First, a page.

A new study has found that consistently being exposed to light at night can lead to obesity and weight gain, even if an individual isn’t eating more food or changing their physical activity. Researchers from Ohio State University found that mice exposed to dim light at night over a period of eight weeks gained about 50 percent more weight than mice that weren’t exposed to light.
Laura Fonken, a doctoral student in neuroscience at Ohio State University and lead author of the study, said that although both sets of rats ate the same amount of food and had the same amount of daily activity, the mice who were exposed to light gained more weight than the others. This could be because the light-exposed mice eat on different schedules.
In one study, light-exposed mice that were restricted to a normal eating schedule didn’t gain more weight than mice that weren’t exposed to light. Randy Nelson, co-author of the study and professor of neuroscience and psychology at Ohio State University, said that the light at night was prompting the mice to eat at abnormal times. If this is replicated in humans, it would suggest that late-night eating could be a risk factor for obesity.
In another study, mice were kept in three lighting conditions: 24 hours of constant light, 16 hours of light and 8 hours of dark (normal light/dark cycle), or 16 hours of light and 8 hours of dim light. The researchers tracked how much food the mice ate and their daily activity, and they calculated body mass index once per week.
The mice that were exposed to dim light at night had significantly higher weight gain from the first week and throughout the rest of the study. They gained about 12 grams of body fat whereas those in the standard cycle gained 8 grams. Mice exposed to constant light also gained more than those in the standard cycle, but the researchers noted that the dim light exposure was more comparable to the light exposure humans usually have.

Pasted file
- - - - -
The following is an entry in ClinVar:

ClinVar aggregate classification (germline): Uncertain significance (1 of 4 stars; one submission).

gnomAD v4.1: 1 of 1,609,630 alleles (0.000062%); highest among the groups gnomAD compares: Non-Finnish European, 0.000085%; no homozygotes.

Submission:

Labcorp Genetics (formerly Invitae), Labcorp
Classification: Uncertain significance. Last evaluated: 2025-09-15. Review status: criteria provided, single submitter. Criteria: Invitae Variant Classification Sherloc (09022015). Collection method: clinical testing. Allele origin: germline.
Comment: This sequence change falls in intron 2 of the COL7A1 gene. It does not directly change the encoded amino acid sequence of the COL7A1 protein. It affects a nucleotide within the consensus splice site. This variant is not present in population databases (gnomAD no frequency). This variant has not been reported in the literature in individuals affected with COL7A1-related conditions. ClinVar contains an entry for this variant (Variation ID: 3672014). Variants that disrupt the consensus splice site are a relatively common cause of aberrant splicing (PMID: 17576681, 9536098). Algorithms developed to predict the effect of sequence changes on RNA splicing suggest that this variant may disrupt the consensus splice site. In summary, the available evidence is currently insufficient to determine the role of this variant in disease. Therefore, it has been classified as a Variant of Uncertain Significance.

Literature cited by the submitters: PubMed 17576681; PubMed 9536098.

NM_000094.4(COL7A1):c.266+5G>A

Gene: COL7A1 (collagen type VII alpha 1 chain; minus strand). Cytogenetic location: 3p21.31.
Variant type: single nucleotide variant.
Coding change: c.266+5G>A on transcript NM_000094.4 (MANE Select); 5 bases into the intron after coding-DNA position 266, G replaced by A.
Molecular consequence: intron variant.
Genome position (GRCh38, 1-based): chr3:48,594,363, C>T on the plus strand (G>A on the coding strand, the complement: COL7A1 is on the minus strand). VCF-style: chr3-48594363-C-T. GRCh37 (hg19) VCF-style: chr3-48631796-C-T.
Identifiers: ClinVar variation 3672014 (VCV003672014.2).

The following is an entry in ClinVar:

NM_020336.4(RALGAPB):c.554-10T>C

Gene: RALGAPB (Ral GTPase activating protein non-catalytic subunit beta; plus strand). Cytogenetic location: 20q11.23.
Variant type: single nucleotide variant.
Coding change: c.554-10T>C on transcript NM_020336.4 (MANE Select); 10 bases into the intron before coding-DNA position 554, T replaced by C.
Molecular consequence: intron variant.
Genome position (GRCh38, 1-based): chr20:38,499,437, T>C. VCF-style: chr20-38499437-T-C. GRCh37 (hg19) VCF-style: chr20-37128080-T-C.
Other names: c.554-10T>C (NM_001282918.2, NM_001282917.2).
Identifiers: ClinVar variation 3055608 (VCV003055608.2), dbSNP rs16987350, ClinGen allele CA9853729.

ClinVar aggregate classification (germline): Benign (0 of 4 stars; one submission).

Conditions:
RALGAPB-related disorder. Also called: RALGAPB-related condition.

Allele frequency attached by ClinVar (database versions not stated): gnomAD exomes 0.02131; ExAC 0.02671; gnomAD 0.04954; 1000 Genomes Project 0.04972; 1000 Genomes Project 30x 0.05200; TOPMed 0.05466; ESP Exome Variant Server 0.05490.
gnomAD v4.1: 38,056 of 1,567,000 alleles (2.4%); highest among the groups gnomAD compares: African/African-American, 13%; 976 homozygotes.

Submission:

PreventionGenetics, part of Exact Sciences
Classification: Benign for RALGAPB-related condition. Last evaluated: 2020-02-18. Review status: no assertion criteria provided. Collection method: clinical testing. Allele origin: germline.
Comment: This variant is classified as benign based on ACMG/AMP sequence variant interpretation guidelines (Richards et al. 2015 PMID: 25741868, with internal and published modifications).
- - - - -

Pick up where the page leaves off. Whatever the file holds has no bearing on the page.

While the dim-light mice did not eat more than other mice, they ate 55 percent of their food during the day, compared to the standard cycle mice that ate 36 percent of their food during the day. These mice normally would eat most of their food at night because they are nocturnal.
In another experiment, food was restricted to times when the mice would normally be active or at rest. Dim-light mice did not gain more weight than the others when their food was restricted to times when they would usually be active. Fonken said that this suggested that the time of day when eating occurs plays an important role in weight gain.
They also found that levels of the stress hormone corticosterone did not change among the mice. Because corticosterone has been associated with changes in metabolism, this suggests that changes in corticosterone levels weren’t necessary for changes in metabolism in the mice.
The researchers think the light at night could disrupt levels of the hormone melatonin, which plays a role in metabolism. It could also disrupt “clock genes,” which control when animals eat and when they are active.
Nelson said that their study suggested that light at night could be contributing to the epidemic of obesity in an unexpected way.
Source: Science Daily, Too Much Light at Night at Night May Lead to Obesity, Study Finds, October 11, 2010